- Team experience is a critical driver of the hybrid work model. In this model, leaders must help teams adopt new norms. Work patterns must change to maintain—and improve—productivity, collaboration, and innovation. A team comprised of both remote and in-person workers need to devise a strategy to gather and share information. Use online collaboration tools so that everyone can have equal input.
- To drive the creation of a human centric workforce, leaders must contemplate ways to communicate that allows for conversations to percolate around non-work-related topics. Without the water cooler, think through ways that workers can enjoy casual conversations. It is possible to ask questions over the communication platforms that spark friendly debate.
- With such a changing work environment, maintaining a learning organization philosophy is very helpful. Leaders should purposefully create a culture in which employees feel comfortable making mistakes, speaking up, and generating innovative ideas. With the continued innovation in technology, expect to add professional development opportunities for employees to upskill and adapt to changes in how future work is done.
- Smart leaders keep abreast with automation and digitalization trends. This is especially important to include remote workers in collaborative projects. Online collaboration tools, such as Trello, Slack and Google Docs, cam be highly effective in keeping everyone equally involved. Messaging and meeting software, digital collaboration tools, and cloud computing, provide all employees the same ability to chat with one another during the workday; schedule and meet face-to-face virtually; and share, view, and edit documents in real time.
Building the Hybrid work policy.
Once your organization has made strategic decisions related to flexible work, it’s time to formalize your plans. Consider these key components as you design your flexible work policy. Usually, handled by HR, having a well-defined plan for administering the policy will lessen any confusion as the policy is rolled out.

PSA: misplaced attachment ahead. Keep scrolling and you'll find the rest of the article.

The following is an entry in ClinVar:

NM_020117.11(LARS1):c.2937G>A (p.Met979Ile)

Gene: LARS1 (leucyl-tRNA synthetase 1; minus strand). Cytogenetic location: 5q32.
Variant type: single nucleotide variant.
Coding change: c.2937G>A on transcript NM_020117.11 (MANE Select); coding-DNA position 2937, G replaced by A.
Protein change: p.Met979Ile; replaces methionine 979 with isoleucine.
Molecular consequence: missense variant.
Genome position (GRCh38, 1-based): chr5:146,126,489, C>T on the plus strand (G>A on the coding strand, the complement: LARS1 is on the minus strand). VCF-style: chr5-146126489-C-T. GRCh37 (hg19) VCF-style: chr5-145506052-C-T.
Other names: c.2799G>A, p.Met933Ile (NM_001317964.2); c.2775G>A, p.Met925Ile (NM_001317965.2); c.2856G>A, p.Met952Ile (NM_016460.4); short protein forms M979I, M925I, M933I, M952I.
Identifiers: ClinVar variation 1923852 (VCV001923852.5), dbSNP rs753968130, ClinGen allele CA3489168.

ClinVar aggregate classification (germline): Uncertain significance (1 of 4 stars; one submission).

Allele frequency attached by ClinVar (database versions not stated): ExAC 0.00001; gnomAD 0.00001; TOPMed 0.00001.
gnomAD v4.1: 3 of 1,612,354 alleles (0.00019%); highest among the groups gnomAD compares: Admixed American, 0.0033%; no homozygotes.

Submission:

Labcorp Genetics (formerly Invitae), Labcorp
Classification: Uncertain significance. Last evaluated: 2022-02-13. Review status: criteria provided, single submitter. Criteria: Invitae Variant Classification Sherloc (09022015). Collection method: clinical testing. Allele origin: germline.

- Definition and scope. Adequately defining what the policy is and specifying any limitations on geographic coverage or requirements for application will set the stage early on to minimize any exceptions. Be consistent as you design your WFH policies. Determine who makes the decisions regarding remote work.
- Eligibility. Who is eligible? Is this determined by job function? What types of flexibility are available? Any other minimum requirements, such as tenure with the company (to learn the work culture or complete in-person job training) or performance rating?
- Compensation and benefits. Find the right balance between equitable and appropriate compensation and benefits, and employee satisfaction and retention. What costs will be the employee’s responsibility and what costs will be the company’s responsibility?
- Review. How will this arrangement be reviewed and by whom?
If you are implementing hybrid working practices, it is wise to have a clear hybrid working policy to outline the parameters of this work arrangement. It currently is not required by law. Having a hybrid policy in place from the outset will help mitigate any issues or complaints moving forward.
To succeed in a hybrid environment, leaders need to create a comfortable environment and work schedule that protects the integrity of the work culture. Leaders must consider how they will evaluate quality performance and effective time management as they continue to encourage knowledge and skill development. The hybrid work model will continue to see changes in the future as it evolved but it most certainly is here to stay.